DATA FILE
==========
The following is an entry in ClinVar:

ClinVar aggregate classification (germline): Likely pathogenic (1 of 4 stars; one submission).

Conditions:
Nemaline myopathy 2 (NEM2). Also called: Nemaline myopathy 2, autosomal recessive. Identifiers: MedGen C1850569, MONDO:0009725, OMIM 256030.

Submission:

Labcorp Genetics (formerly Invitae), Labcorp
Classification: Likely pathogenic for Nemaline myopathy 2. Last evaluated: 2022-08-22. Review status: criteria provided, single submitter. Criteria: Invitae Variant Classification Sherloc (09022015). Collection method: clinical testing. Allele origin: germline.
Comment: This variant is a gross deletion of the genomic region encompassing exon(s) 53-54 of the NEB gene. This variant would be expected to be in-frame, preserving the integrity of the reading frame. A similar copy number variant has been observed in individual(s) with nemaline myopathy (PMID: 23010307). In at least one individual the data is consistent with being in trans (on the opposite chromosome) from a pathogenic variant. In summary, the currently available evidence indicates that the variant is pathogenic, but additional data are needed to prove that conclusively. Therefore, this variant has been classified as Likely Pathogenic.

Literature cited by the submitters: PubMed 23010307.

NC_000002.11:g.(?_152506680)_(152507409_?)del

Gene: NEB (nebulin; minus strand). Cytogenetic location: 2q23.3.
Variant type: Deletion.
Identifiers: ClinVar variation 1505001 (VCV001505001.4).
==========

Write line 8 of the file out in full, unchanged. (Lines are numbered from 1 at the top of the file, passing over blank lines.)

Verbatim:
Comment: This variant is a gross deletion of the genomic region encompassing exon(s) 53-54 of the NEB gene. This variant would be expected to be in-frame, preserving the integrity of the reading frame. A similar copy number variant has been observed in individual(s) with nemaline myopathy (PMID: 23010307). In at least one individual the data is consistent with being in trans (on the opposite chromosome) from a pathogenic variant. In summary, the currently available evidence indicates that the variant is pathogenic, but additional data are needed to prove that conclusively. Therefore, this variant has been classified as Likely Pathogenic.